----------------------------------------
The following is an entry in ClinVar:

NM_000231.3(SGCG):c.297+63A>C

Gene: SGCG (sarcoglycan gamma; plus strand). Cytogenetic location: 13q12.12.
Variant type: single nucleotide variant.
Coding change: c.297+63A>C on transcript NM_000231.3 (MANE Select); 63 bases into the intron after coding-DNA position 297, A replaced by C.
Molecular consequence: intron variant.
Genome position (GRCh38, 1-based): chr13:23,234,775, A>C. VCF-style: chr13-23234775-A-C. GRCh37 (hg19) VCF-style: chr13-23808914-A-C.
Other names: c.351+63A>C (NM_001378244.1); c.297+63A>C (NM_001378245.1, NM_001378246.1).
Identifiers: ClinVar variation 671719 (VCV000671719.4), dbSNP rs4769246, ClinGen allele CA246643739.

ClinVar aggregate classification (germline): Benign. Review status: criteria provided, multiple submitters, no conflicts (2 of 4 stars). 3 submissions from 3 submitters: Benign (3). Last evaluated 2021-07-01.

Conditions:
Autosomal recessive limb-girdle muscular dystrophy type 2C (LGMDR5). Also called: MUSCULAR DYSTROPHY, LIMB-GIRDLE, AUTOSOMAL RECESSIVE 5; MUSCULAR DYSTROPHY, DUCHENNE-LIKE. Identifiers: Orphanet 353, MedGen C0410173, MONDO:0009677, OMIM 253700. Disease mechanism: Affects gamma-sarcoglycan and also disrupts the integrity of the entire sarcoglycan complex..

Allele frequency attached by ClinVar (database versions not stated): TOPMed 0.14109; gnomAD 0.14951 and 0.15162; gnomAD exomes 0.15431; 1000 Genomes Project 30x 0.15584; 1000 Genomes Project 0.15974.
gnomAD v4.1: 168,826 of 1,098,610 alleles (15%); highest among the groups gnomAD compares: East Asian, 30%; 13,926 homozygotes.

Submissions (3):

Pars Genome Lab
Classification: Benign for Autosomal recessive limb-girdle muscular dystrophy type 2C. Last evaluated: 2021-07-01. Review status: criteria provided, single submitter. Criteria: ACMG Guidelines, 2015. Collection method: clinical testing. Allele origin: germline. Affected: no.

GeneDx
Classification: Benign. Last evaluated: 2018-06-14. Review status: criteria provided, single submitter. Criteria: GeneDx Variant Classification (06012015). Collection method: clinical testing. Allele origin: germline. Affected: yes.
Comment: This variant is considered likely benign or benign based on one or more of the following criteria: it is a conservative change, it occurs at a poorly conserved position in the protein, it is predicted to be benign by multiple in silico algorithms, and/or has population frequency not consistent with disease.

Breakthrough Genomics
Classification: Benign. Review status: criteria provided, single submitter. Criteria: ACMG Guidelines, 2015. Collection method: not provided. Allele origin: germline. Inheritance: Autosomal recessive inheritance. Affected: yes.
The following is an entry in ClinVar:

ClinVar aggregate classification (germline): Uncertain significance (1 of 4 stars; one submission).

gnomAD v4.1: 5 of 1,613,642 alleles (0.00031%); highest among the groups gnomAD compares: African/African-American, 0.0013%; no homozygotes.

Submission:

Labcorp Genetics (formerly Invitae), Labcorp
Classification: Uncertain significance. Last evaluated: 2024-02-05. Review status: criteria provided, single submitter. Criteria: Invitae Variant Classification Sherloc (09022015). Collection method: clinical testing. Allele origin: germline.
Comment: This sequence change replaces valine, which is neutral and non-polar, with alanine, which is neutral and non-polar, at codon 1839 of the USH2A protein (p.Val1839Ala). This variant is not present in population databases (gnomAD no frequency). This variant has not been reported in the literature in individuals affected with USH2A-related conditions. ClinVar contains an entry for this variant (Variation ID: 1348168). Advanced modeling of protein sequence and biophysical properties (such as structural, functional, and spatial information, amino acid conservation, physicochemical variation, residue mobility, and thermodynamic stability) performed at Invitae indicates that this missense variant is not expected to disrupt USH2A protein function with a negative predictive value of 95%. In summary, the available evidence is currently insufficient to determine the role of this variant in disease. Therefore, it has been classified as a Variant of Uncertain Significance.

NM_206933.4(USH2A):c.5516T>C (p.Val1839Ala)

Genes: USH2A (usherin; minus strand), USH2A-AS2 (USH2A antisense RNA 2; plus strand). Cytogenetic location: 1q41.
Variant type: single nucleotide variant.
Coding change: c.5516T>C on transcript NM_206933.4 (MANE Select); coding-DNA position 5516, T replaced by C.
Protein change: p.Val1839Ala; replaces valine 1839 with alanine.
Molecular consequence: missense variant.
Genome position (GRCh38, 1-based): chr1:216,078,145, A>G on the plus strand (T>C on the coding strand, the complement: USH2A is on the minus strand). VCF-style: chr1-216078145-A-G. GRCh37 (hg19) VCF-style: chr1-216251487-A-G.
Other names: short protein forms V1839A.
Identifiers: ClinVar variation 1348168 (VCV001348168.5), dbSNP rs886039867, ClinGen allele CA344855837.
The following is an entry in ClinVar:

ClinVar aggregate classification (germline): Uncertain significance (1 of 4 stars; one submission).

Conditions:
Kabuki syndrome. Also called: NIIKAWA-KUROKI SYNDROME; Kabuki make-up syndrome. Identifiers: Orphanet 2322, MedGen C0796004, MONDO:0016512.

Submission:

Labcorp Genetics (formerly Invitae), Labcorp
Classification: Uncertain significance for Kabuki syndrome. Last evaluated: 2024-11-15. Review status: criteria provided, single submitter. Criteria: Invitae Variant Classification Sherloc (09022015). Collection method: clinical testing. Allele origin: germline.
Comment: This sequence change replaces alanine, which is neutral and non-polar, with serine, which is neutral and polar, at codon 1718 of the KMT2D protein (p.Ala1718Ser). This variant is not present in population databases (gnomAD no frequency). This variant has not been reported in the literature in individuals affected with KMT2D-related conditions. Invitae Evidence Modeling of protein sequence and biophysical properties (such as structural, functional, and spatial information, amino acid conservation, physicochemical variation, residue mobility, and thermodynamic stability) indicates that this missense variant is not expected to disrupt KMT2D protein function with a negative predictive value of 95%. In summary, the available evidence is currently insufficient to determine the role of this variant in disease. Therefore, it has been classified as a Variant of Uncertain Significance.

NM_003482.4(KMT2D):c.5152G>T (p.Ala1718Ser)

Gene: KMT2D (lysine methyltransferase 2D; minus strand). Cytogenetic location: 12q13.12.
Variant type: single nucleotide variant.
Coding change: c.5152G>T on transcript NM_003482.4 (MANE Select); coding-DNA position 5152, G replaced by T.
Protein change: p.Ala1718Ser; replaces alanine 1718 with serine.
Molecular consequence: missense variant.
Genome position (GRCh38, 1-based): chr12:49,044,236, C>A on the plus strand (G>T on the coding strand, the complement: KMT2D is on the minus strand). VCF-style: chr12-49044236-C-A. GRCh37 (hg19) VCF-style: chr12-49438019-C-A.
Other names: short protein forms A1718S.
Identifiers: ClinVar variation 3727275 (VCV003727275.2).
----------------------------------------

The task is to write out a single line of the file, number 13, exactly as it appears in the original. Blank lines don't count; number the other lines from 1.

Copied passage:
Allele frequency attached by ClinVar (database versions not stated): TOPMed 0.14109; gnomAD 0.14951 and 0.15162; gnomAD exomes 0.15431; 1000 Genomes Project 30x 0.15584; 1000 Genomes Project 0.15974.